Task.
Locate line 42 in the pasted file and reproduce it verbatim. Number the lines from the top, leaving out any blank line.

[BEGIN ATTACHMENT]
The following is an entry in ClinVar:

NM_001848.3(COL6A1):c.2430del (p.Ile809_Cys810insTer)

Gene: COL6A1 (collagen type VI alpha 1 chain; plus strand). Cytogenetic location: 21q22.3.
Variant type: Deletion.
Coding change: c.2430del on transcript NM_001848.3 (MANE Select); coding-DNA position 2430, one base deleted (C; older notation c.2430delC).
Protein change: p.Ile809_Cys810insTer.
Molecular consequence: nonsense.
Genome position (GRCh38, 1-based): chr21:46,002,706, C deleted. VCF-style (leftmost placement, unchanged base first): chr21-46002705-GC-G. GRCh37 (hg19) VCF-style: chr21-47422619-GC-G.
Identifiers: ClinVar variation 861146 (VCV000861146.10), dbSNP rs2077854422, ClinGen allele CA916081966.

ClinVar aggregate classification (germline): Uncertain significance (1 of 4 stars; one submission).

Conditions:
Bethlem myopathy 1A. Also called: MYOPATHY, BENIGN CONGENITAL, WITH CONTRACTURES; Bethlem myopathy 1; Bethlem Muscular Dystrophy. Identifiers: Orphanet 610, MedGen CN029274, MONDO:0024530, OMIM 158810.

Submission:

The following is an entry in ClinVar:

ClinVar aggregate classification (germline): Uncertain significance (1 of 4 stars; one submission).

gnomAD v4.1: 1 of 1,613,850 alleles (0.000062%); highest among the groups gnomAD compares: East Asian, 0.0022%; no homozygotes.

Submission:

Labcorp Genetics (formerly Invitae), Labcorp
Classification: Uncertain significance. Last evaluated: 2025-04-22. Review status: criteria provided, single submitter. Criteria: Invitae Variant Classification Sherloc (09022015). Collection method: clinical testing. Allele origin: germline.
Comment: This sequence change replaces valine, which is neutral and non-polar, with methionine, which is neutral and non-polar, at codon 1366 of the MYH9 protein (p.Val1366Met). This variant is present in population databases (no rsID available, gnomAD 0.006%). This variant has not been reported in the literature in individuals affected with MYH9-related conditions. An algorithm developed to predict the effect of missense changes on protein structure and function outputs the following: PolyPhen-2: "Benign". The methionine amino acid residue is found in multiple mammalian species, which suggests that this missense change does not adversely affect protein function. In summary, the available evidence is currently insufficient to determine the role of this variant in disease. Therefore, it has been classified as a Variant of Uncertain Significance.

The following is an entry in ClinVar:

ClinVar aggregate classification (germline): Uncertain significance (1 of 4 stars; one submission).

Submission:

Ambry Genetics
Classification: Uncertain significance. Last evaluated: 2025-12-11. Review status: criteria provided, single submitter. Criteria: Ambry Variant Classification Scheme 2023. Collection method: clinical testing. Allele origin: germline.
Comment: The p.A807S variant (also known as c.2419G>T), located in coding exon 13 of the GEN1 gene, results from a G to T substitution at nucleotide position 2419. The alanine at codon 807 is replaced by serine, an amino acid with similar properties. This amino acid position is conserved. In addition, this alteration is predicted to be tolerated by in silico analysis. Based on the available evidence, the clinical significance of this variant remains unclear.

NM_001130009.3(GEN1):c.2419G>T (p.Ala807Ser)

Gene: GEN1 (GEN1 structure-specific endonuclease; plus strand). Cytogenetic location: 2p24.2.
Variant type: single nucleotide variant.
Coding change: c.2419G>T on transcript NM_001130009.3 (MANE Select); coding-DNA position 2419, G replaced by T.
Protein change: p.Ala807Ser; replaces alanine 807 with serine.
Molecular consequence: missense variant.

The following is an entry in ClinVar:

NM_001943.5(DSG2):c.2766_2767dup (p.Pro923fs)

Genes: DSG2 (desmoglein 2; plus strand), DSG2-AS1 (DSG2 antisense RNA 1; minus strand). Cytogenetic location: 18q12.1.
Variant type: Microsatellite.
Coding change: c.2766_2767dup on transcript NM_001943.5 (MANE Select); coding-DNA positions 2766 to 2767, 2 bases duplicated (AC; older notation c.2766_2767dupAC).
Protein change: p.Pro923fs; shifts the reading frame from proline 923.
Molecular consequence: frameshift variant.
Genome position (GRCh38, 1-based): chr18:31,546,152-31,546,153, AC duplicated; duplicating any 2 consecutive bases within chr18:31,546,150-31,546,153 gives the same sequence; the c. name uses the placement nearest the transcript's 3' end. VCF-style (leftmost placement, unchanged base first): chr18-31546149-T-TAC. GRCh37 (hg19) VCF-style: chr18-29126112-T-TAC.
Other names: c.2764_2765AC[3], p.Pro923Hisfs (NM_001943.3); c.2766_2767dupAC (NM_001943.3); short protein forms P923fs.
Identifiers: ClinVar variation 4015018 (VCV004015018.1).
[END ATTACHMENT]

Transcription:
Identifiers: ClinVar variation 4015018 (VCV004015018.1).